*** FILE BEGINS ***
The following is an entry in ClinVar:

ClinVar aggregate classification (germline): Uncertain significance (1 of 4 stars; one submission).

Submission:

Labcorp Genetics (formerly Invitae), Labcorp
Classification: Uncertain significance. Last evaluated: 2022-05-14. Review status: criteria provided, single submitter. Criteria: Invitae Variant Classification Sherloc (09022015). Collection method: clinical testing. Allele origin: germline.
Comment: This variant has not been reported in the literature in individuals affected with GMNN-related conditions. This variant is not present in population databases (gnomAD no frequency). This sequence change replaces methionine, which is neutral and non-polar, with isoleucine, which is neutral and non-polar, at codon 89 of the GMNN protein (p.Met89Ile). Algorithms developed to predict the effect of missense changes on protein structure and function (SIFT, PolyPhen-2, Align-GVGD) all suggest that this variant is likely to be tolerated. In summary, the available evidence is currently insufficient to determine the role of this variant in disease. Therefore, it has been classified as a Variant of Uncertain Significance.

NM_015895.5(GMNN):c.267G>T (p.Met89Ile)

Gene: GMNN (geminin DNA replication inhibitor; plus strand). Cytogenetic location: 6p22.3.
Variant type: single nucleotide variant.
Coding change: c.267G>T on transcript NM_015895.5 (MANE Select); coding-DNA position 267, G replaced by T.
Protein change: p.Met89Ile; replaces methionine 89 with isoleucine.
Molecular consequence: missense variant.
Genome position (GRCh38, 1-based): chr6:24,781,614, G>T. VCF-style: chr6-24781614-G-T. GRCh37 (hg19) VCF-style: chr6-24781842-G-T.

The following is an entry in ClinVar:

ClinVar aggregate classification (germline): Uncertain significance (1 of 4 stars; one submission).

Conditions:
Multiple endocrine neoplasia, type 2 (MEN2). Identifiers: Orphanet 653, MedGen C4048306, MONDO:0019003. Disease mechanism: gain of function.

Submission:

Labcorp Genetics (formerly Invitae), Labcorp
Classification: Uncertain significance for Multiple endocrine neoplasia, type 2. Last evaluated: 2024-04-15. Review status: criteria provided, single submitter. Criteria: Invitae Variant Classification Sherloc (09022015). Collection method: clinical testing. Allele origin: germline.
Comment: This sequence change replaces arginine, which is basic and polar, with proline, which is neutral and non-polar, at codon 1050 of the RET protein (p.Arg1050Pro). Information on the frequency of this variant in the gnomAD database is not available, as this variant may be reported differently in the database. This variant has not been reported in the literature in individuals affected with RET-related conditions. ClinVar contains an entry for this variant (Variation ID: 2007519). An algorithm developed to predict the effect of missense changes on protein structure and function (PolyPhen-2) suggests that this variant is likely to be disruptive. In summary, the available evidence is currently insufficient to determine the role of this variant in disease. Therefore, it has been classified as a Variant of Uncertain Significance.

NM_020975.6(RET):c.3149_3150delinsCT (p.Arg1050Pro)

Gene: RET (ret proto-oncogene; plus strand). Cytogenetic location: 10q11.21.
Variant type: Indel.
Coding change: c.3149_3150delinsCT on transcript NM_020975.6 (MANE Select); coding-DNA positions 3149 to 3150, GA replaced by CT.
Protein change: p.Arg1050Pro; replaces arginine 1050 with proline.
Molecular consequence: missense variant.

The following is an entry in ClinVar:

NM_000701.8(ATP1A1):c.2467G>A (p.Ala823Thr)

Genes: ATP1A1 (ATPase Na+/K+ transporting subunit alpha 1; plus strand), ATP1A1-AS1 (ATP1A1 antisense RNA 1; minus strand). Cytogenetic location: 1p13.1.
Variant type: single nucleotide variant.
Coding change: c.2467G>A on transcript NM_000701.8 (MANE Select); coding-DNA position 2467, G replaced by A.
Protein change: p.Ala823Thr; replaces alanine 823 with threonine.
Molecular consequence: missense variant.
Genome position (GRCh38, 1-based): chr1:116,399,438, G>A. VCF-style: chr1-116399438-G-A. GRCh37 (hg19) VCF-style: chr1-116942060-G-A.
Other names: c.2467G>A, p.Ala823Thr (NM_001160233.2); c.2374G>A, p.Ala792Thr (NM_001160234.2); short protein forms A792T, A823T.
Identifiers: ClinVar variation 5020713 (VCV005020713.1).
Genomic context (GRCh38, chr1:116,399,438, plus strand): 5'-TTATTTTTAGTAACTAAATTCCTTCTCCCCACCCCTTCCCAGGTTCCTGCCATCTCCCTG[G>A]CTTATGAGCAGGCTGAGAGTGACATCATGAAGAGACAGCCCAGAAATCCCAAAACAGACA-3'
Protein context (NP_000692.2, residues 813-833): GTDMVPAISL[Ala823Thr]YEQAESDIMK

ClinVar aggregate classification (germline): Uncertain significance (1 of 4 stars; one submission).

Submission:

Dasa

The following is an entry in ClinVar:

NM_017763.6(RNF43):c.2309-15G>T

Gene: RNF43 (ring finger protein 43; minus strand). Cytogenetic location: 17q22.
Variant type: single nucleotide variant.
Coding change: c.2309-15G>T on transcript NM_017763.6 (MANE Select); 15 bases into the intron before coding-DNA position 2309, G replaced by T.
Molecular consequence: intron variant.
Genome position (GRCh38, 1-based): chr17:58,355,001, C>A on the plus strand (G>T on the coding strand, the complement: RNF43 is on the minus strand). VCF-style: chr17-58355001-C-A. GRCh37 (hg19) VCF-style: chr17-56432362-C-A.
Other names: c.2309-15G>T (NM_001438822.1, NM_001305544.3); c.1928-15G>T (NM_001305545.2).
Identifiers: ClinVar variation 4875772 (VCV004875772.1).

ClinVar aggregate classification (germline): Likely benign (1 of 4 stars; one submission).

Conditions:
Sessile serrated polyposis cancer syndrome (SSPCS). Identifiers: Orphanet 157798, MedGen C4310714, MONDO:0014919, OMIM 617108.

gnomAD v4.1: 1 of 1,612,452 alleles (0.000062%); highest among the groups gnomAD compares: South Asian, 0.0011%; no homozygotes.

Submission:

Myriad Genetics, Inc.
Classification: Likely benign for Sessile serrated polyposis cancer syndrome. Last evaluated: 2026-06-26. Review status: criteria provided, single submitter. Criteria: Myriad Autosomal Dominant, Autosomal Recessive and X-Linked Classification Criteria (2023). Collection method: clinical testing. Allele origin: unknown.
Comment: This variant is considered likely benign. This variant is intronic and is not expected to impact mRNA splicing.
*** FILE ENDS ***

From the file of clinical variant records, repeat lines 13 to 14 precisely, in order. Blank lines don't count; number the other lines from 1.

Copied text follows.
Genome position (GRCh38, 1-based): chr6:24,781,614, G>T. VCF-style: chr6-24781614-G-T. GRCh37 (hg19) VCF-style: chr6-24781842-G-T.

The following is an entry in ClinVar: